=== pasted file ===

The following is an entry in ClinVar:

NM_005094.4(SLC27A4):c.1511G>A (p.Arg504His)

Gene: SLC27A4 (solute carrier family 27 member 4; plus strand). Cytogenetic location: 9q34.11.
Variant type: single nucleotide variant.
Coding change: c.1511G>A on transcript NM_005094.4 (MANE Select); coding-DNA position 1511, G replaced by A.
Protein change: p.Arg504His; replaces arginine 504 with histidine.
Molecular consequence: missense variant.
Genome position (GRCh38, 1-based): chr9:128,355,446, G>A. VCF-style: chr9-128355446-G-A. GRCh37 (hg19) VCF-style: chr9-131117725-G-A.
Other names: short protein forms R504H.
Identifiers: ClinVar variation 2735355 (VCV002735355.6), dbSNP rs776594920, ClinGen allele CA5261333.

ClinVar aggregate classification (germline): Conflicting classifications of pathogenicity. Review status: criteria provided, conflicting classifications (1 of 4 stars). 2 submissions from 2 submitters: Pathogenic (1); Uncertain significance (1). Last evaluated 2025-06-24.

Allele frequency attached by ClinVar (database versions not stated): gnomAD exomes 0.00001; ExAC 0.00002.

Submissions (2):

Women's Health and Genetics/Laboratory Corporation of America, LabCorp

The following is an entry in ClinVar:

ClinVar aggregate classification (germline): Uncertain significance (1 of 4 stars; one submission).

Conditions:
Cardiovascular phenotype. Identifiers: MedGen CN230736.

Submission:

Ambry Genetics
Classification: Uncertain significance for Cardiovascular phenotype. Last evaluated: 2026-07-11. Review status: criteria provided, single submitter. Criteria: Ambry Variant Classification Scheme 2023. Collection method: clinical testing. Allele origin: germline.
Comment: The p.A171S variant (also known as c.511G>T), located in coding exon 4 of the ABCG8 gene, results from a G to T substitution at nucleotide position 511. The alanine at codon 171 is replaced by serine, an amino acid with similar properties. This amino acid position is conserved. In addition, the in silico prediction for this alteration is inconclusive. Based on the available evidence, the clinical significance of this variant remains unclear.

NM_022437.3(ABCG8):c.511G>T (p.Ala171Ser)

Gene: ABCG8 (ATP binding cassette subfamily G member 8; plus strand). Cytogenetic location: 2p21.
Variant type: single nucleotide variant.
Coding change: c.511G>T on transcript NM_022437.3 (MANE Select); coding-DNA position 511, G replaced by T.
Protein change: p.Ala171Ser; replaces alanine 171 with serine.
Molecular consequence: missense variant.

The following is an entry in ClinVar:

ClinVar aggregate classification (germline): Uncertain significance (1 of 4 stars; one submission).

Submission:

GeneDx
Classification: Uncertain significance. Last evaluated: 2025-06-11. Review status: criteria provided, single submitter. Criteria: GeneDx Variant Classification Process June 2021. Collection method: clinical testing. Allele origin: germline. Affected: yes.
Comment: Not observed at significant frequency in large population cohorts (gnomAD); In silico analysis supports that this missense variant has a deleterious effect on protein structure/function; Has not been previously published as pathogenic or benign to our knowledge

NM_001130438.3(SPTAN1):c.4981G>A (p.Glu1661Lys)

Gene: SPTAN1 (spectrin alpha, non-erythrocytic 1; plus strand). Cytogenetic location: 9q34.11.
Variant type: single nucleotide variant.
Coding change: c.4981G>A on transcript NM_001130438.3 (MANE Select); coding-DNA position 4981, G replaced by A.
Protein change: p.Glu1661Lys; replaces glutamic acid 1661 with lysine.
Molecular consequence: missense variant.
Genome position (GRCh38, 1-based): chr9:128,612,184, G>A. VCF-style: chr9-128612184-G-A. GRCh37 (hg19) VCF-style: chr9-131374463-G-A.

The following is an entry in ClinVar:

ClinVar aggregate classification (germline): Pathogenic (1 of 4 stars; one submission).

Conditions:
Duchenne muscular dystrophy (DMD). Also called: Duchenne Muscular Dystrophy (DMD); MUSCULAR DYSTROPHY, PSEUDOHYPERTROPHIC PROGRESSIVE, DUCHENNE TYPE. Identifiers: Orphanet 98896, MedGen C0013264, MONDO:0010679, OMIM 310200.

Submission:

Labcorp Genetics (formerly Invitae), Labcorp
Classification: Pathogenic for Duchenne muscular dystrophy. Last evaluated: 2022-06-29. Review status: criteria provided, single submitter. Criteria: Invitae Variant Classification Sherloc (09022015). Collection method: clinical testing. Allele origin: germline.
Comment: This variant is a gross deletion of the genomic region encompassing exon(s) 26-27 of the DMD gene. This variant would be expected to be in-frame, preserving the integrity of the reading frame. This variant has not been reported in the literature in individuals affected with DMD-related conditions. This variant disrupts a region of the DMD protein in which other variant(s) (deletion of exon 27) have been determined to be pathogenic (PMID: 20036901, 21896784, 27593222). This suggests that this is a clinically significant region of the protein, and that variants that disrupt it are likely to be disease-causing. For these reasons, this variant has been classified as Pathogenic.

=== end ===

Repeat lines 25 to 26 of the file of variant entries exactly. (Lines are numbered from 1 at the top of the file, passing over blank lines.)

Variant type: single nucleotide variant.
Coding change: c.511G>T on transcript NM_022437.3 (MANE Select); coding-DNA position 511, G replaced by T.